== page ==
The Hawk of New York is my first foray into Lunar Works Production. A company with a tagline that reads, “Storytelling by Any Means Necessary” is making a pretty bold statement. Let’s hope they can back it up. A baby sits abandoned in front of a condemned prison. The only thing in his possession was a leather jacket and a Dream catcher. Soon the cops find the half white, half-Indian baby, his name is Eric Warden and he is placed in a foster home by the name of The Hendom Care Challenge Home.
In no time Eric is a teenager and is full of typical teenage angst. He is placed in different homes but his wild spirit is a bit too intense and he is sent back into the system. As Eric tries to find himself and his way in the world he uses music as an escape. It’s always a center piece in his life no matter what he’s doing or where he’s at. In school there are only a few things that Eric truly enjoys; shop class were he can weld anything due to a receptive teacher named Mr. Olive and Gym, another place that he can escape the stresses of life. While in the gym Eric presses his luck with a couple of the “meatheads” and ends up incurring their brutal wrath thanks to the coach, who lets it all transpire.
After being suspended and put in the hospital, Eric returns to school and waits out the superintendent’s office where a handful of girls are awaiting a modeling opportunity. Soon we find out that the Superintendent has “different” plan for the girls and a very different definition of modeling. In what seems to be an accident, things go too far with the modeling and one of the girls end up dead.
In the halls of the school Eric runs into Mr. Olive again and the two catch up. Olive sees that Eric is struggling and he needs a release, so he makes a deal with him, if he can fix up this old motorcycle, he can keep it. Soon the bike is fixed and Eric has some new wheels. Along with meeting a girl, Eric is soon driven to find out more about his past while Mr. Olive has a sneaking suspicion that something is up at the school.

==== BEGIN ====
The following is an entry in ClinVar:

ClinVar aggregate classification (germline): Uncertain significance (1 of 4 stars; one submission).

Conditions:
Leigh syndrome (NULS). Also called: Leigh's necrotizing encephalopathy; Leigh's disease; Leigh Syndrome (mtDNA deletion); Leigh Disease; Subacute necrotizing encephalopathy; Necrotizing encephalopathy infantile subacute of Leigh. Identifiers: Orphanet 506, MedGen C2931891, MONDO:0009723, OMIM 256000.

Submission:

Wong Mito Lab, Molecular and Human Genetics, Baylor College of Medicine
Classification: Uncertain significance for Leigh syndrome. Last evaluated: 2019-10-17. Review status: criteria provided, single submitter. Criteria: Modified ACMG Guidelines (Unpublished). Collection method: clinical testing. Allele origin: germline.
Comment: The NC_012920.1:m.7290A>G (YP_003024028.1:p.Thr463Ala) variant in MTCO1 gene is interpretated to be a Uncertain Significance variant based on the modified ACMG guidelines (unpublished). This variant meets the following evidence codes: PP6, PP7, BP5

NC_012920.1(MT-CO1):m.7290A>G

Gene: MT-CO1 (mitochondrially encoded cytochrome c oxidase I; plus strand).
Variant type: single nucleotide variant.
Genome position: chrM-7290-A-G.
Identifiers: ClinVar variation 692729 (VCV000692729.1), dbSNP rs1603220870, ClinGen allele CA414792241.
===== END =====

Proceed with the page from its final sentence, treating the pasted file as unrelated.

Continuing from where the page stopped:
The Hawk of New York comes off like a simple read. It has its main protagonist in Eric who is trying to discover himself and is clearly looking for some direction in life. Then there’s Mr. Olive who is an advocate for Eric and assuming all students. But there just seems to be an odd pacing and presentation that took me out of it. It’s not bad but the beats just fell a little off.
The use of lyrics through the book was interesting, almost acting like a soundtrack to Eric’s adventures but the way the words floated around the panels constantly acted more as a distraction than emersion.
There are times that the panel presentations excel. There’s a page that uses the weavings of the Dream catcher that are great and work really well. Also the book is presented with black and grays and there is great care and detail in their use.
Overall The Hawk of New York isn’t a bad book and it does have some interesting ideas that it’s dealing with. With a second issue slated for this fall, it will be very interesting to see the title progress.
Writer/Artist: Randyl Bishop Publisher: Lunar Works Productions Price: $5.00 Get It Here